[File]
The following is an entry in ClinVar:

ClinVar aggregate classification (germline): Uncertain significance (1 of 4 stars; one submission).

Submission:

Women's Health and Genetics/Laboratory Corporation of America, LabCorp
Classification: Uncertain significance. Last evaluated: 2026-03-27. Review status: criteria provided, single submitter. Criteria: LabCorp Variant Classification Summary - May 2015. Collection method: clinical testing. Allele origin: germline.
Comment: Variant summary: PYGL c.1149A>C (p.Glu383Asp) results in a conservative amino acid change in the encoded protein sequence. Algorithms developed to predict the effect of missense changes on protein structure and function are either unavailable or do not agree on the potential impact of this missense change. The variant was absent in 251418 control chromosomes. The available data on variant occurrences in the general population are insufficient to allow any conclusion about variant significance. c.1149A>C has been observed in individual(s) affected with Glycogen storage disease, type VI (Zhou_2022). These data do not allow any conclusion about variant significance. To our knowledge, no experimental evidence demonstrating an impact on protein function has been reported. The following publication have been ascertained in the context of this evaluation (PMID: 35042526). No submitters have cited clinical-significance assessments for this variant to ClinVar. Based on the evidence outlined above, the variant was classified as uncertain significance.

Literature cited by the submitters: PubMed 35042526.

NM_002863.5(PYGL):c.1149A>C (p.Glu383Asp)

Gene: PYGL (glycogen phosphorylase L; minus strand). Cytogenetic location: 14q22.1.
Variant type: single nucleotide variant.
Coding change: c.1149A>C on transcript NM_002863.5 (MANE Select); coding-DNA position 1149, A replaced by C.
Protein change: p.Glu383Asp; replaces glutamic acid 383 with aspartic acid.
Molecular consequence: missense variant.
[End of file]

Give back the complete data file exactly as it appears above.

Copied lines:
The following is an entry in ClinVar:

ClinVar aggregate classification (germline): Uncertain significance (1 of 4 stars; one submission).

Submission:

Women's Health and Genetics/Laboratory Corporation of America, LabCorp
Classification: Uncertain significance. Last evaluated: 2026-03-27. Review status: criteria provided, single submitter. Criteria: LabCorp Variant Classification Summary - May 2015. Collection method: clinical testing. Allele origin: germline.
Comment: Variant summary: PYGL c.1149A>C (p.Glu383Asp) results in a conservative amino acid change in the encoded protein sequence. Algorithms developed to predict the effect of missense changes on protein structure and function are either unavailable or do not agree on the potential impact of this missense change. The variant was absent in 251418 control chromosomes. The available data on variant occurrences in the general population are insufficient to allow any conclusion about variant significance. c.1149A>C has been observed in individual(s) affected with Glycogen storage disease, type VI (Zhou_2022). These data do not allow any conclusion about variant significance. To our knowledge, no experimental evidence demonstrating an impact on protein function has been reported. The following publication have been ascertained in the context of this evaluation (PMID: 35042526). No submitters have cited clinical-significance assessments for this variant to ClinVar. Based on the evidence outlined above, the variant was classified as uncertain significance.

Literature cited by the submitters: PubMed 35042526.

NM_002863.5(PYGL):c.1149A>C (p.Glu383Asp)

Gene: PYGL (glycogen phosphorylase L; minus strand). Cytogenetic location: 14q22.1.
Variant type: single nucleotide variant.
Coding change: c.1149A>C on transcript NM_002863.5 (MANE Select); coding-DNA position 1149, A replaced by C.
Protein change: p.Glu383Asp; replaces glutamic acid 383 with aspartic acid.
Molecular consequence: missense variant.